Fulbright Scholar: CSU Professor to Study Women Filmmakers in Africa

NOTE: This profile originally appeared in the June 2008 edition of Impact, CSU's faculty-staff publication.

Language professor Cécile Accilien is a voracious scholar of women’s issues and evolving roles in French-speaking Africa and the African diaspora.

A recent Fulbright awardee, she will use her grant in 2008-2009 to focus on this interest in the heart of West Africa.

During a yearlong American literature teaching assignment at Burkina Faso’s Ouagadougou University, she plans to research regional filmmaking, interview pioneering women in the field and publish her findings in a paper or monograph.

The project follows an analysis of novels and films depicting marriage’s effect on women in their respective societies in her 2008 book Rethinking Marriage in Francophone African and Caribbean Literatures.

Instead of women “on screen” or “in the story,” Accilien’s next endeavor focuses on them behind the camera — as contemporary storytellers — displaying their cultures, and significantly their women subjects, with depth and substance.

Cecile Accilien“I want to document the obstacles, successes and the social impact their films are having,” said Accilien, right, a 2006 finalist for CSU’s Faculty Research and Scholarship Award.

Independent filmmaking has developed over the past four decades of  postcolonial transformation in Africa.

For women, the field is rife with gender-rooted challenges. But some, including Burkina Faso’s Fanta Regina Nacro, have staked a claim in this revolution.

Nacro’s “Bintou” (2001), about a woman who endures abuse from her husband for using her housekeeping money to pay for her daughter’s education, has earned more than 20 prizes at international festivals.

Accilien met Nacro, 45, and countryman-colleague Gaston Kabore at the Oxford International Film Festival at Miami (Ohio) University in March 2007. Kabore, 55, has produced several films and recently opened a school for future cinema and television producers and directors. Accilien plans to revisit both in their home country and interview some of their contemporaries.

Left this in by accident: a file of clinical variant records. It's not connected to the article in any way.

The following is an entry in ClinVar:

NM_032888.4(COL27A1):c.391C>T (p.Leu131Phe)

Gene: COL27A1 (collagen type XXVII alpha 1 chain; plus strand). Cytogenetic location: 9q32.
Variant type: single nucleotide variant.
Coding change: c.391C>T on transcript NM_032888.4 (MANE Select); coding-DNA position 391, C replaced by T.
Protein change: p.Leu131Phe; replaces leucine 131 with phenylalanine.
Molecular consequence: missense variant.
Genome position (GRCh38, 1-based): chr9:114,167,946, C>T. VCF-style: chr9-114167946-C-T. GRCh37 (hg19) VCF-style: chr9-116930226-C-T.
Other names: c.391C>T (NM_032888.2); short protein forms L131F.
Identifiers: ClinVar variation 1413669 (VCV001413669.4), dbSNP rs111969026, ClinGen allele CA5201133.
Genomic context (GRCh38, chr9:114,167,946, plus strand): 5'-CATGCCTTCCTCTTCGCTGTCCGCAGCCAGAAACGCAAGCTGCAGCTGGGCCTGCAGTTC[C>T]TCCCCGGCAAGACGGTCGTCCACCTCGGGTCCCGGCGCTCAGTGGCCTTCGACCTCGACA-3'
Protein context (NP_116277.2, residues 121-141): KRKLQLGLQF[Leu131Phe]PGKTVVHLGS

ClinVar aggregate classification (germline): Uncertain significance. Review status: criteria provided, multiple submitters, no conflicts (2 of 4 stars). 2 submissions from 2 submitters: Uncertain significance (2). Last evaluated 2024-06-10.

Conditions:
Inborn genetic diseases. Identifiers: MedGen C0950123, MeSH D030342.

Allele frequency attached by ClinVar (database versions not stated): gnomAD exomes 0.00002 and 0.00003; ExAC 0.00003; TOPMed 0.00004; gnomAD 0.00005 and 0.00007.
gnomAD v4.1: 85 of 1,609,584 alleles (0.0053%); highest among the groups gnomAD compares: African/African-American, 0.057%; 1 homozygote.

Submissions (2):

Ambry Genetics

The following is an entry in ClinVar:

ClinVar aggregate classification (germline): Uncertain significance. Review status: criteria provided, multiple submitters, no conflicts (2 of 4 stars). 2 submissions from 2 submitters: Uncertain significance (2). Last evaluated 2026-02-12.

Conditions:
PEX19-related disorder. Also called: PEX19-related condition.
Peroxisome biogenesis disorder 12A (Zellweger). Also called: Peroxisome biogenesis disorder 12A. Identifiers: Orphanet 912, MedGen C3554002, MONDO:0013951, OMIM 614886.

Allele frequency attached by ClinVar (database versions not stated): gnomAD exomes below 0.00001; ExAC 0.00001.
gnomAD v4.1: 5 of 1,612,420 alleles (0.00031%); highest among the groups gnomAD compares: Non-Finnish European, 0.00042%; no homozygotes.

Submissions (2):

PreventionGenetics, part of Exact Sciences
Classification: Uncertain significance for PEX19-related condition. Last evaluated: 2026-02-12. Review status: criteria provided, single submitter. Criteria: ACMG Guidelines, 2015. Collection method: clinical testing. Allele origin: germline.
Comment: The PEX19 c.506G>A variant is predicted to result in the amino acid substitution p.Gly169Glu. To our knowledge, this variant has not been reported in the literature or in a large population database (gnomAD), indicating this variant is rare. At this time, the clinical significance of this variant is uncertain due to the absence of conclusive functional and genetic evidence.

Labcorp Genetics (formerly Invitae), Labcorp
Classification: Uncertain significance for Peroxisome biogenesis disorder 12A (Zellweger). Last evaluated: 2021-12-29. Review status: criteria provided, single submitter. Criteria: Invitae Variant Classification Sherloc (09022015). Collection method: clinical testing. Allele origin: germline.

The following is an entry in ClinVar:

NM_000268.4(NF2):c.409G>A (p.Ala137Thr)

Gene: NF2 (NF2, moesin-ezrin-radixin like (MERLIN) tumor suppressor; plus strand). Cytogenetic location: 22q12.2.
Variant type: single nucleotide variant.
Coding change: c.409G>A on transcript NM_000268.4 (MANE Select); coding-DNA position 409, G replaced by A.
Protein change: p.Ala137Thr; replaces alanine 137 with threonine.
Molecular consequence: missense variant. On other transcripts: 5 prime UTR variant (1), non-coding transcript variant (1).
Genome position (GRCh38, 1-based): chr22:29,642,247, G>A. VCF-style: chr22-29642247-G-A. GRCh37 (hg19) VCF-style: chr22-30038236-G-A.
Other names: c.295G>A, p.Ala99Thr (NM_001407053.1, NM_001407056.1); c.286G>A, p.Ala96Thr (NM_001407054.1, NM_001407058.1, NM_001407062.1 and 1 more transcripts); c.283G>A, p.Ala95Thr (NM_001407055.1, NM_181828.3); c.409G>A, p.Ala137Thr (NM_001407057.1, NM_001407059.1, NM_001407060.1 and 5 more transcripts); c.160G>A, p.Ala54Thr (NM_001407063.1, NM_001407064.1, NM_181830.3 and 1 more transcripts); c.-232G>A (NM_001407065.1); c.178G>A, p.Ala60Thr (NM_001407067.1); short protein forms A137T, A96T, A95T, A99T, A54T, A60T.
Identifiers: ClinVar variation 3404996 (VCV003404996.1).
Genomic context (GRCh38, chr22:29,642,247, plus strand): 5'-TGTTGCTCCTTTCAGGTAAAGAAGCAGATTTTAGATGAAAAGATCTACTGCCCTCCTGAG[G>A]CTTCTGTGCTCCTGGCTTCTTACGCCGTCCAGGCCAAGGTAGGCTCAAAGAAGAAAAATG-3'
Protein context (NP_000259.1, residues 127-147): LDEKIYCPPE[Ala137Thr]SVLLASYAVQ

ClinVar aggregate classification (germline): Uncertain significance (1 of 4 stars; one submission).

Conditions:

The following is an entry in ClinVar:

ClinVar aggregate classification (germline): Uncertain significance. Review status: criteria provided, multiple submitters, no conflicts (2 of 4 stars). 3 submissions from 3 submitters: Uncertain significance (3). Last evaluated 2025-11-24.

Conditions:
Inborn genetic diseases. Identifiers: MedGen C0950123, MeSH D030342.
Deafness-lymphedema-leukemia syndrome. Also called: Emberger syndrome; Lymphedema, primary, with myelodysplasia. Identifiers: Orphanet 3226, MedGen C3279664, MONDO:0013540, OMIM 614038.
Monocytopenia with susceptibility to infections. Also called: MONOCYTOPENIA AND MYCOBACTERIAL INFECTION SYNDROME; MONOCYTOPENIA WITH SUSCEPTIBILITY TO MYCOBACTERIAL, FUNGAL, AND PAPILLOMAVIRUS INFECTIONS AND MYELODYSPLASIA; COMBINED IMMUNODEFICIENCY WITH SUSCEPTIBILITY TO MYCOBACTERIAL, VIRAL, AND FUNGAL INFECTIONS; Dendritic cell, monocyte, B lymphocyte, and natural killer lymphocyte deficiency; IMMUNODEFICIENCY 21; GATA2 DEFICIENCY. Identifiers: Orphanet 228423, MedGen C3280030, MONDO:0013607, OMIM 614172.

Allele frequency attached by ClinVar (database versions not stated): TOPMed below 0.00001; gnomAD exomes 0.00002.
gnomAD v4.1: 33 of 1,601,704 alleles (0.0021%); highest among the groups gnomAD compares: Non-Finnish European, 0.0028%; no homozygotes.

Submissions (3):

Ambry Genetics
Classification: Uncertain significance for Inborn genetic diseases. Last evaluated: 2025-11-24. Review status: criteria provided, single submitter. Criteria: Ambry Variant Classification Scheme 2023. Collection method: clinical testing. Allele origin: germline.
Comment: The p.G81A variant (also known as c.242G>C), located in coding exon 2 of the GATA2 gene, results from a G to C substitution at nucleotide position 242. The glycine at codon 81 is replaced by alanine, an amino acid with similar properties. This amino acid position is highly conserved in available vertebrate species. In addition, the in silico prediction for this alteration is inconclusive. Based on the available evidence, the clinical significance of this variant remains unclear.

A likely setting for the meetings will be February’s Panafrican Film and Television Festival of Ouagadougou (FESPACO).

The biannual event showcases African and African diaspora filmmaking of various genres from documentaries and short films to full-length comedies and dramas. The government-sponsored affair also has shaped the country’s reputation as the African capital of motion pictures.

“Even with limited economic resources, the Burkina Faso government invests significantly in filmmaking as a means for education,” Accilien said. “In societies with low literacy rates (21.8 percent in Burkina Faso), filmmakers play a vital role as modern storytellers.”

Such filmmaking also counteracts Africa’s commercial cinema excess of Hollywood and Bollyhood (India) imports.

Since joining CSU in 2005, Accilien has imported African films to the university. Through a recent technology grant, she acquired several videos for instruction, including selections now faculty-staff accessible in the Schwob Library.

One of the films, Sembene Ousmane’s “Faat Kine,” was the foundation for Accilien’s recent May-session “Understanding Non-Western Culture” course.

Ousmane (1923-2007), one of Africa’s pioneering and most-respected filmmakers, depicts a single mother in Senegal who overcomes sexism and other obstacles to succeed in the private sector.

Accilien said the film, illustrating the evolving societal roles of Senegalese women, serves as an ideal point of reference for Western viewers including students she’s encountered with such misconceptions as thinking Africa is a single nation and that most people there live primitively and under oppression. “African films like these are invaluable for teaching Western students to better understand the cultural diversity throughout Africa and to realize that the day-to-day issues that people throughout the continent deal with are often similar to their own.”

Born in Haiti and raised in New Jersey, Accilien will make her second trip to Africa as she also plans to visit Mali and Ghana. In 2005, she attended the Summer Institute on African Cinema in Dakar, Senegal on a National Endowment for the Humanities grant.

The Fulbright Program, sponsored by the United States Department of State’s Bureau of Educational and Cultural Affairs, sends 800 U.S. faculty and professionals abroad each year in an exchange of knowledge, skills, ideas and mutual understanding.